Cotton blues: A number of factors affecting 1 of Arizona's 5Cs

Cotton became a cash crop for Arizona, and today, our state remains a leading cotton state.

However, this year, the state's farmers are growing less of it.

Ron Rayner and his family have been farming for generations in the Goodyear area.

"There’s an element of risk and that’s a thing that a lot of people don’t fully appreciate," Rayner said.

This year, farming cotton has been risky.

This year, a lot of farmers were probably thinking, cotton might not be as attractive because of the pricing," Rayner said.  "Even though it’s not historically low, it still wasn't high enough to make up for the high increases we had in input costs."

Cotton from Arizona and four other states is shipped to and stored at a Phoenix area warehouse. CALCOT, a cotton marketing cooperative, sells it and ships it around the world.

CALCOT's President and CEO, Paul Bush, said price is a big reason why farmers are planting alfalfa or corn instead.

"We've seen a buildup in inventory, yarn inventory," Bush said. "So, cotton prices have come down from where they were about this time last year."

Inflation is also part of the equation.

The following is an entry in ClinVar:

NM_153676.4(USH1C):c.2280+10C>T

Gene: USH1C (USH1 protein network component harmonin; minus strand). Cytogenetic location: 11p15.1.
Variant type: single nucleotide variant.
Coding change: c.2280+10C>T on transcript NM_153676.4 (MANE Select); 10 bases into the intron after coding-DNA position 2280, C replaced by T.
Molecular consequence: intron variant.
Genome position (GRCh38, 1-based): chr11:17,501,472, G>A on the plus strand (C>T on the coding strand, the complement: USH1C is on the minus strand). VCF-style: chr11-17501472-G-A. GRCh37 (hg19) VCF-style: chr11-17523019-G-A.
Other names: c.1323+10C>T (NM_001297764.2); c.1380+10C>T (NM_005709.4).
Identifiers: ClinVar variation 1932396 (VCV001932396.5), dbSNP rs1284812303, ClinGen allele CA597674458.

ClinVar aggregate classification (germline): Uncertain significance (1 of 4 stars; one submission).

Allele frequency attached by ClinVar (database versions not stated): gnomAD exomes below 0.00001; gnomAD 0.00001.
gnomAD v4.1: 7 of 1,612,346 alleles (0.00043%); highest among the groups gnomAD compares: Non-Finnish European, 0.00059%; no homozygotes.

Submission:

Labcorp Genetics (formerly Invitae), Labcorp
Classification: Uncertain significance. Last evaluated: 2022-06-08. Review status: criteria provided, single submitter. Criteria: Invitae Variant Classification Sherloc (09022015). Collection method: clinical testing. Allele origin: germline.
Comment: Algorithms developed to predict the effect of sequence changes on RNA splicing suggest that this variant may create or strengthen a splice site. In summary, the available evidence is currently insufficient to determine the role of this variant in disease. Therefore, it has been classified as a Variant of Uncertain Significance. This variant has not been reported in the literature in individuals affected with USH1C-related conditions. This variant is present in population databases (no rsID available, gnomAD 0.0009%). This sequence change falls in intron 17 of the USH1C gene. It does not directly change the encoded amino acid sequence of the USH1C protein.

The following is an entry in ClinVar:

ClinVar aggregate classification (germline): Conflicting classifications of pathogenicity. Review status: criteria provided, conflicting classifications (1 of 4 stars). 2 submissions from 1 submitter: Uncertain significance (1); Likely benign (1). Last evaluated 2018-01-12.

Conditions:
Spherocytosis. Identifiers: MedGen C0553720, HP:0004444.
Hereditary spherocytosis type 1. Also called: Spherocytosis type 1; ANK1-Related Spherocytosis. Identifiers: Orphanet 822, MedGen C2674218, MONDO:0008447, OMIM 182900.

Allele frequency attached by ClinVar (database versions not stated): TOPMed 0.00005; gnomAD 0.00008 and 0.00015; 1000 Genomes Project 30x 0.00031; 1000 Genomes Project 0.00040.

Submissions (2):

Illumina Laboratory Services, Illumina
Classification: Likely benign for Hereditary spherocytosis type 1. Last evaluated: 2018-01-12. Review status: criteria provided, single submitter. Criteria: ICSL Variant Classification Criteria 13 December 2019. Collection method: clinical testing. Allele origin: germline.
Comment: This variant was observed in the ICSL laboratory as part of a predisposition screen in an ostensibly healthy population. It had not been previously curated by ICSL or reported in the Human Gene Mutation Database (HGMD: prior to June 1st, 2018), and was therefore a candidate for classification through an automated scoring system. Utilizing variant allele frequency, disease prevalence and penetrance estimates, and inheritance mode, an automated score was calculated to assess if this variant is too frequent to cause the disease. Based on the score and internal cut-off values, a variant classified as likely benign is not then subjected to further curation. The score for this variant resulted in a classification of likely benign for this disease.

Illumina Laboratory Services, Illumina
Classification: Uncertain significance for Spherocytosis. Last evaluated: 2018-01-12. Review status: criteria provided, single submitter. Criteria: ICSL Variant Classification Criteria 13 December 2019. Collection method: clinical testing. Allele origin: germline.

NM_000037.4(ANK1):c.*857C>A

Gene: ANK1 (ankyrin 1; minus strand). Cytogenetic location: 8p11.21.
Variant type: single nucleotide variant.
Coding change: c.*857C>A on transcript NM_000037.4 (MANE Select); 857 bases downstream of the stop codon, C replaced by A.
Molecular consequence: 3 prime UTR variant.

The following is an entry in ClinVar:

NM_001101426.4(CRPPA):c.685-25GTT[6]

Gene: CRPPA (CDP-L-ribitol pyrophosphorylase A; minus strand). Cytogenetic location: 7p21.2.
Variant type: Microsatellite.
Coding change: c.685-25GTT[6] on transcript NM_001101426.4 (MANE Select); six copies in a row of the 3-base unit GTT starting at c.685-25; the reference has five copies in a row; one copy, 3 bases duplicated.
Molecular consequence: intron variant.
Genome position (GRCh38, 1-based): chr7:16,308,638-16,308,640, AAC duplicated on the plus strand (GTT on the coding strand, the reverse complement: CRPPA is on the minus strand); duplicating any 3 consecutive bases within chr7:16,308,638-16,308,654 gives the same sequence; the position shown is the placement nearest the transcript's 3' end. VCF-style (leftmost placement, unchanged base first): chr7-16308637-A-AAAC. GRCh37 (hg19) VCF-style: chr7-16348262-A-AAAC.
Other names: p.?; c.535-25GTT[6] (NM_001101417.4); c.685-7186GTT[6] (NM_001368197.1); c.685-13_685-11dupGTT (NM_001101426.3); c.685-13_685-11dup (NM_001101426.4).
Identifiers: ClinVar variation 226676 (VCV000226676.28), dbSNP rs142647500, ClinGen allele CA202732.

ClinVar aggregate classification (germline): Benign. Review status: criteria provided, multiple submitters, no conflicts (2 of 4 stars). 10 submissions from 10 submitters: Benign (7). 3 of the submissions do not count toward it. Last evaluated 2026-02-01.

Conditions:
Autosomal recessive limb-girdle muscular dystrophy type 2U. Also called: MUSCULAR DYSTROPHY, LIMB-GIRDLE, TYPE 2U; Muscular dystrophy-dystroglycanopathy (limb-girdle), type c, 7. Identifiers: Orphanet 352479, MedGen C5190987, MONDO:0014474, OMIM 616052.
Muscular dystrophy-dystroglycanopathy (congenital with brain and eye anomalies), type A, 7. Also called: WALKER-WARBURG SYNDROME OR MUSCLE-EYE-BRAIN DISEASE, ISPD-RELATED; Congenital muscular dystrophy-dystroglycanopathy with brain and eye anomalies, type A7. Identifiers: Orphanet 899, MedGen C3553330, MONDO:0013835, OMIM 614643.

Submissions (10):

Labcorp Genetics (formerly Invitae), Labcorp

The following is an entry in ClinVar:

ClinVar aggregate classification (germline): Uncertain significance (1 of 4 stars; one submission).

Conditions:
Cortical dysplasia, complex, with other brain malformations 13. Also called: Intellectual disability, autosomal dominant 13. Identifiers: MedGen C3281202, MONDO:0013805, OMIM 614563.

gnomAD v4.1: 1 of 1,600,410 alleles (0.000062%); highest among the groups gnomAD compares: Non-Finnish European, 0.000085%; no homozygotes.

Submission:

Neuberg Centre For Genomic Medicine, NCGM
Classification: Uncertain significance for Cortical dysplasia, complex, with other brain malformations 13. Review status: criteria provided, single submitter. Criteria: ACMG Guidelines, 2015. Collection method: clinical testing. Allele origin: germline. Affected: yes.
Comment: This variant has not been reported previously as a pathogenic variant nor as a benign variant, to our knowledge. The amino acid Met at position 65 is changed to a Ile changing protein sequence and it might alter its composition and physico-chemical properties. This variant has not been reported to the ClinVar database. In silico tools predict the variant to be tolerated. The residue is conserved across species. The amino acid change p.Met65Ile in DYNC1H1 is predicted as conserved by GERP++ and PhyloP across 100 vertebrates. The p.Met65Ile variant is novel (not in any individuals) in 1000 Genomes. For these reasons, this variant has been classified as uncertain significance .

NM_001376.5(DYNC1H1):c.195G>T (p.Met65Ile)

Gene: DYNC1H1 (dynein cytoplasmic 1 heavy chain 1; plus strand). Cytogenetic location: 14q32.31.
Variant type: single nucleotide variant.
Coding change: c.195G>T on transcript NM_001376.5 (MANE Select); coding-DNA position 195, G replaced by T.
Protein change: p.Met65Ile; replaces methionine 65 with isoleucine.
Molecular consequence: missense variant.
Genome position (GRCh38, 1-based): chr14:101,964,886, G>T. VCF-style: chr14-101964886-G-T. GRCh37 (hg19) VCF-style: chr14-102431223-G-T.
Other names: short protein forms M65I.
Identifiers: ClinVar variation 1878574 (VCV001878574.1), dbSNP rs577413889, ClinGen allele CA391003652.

Cotton in the field (Photo by: Edwin Remsberg/VWPics/Universal Images Group via Getty Images)

Cotton in the field (Photo by: Edwin Remsberg/VWPics/Universal Images Group via Getty Images)

"The cost of equipment has gone up with inflation," Bush said. "The cost of fertilizer has gone up, they're (farmers) dealing with higher costs and lower prices and that’s not a good recipe for profit."

Bush says Americans are also holding onto the cash that they have.

"They're putting gas in the tank and food on the table with inflation, they don't buy as many clothe," Bush said.

It all adds up to about 25,000 fewer acres of Arizona farmland being dedicated to cotton. Rayner says next year could be different and regardless of how many acres are farmed, he’s a big believer in the crop.

"Cotton to me has always been a beautiful fiber, natural,"  Rayner said. "People talk about plant-based foods, well these are plant-based clothes."

Bush says last year in Arizona about 100,000 acres of farmland was dedicated to cotton. This year it’s about 75,000 acres.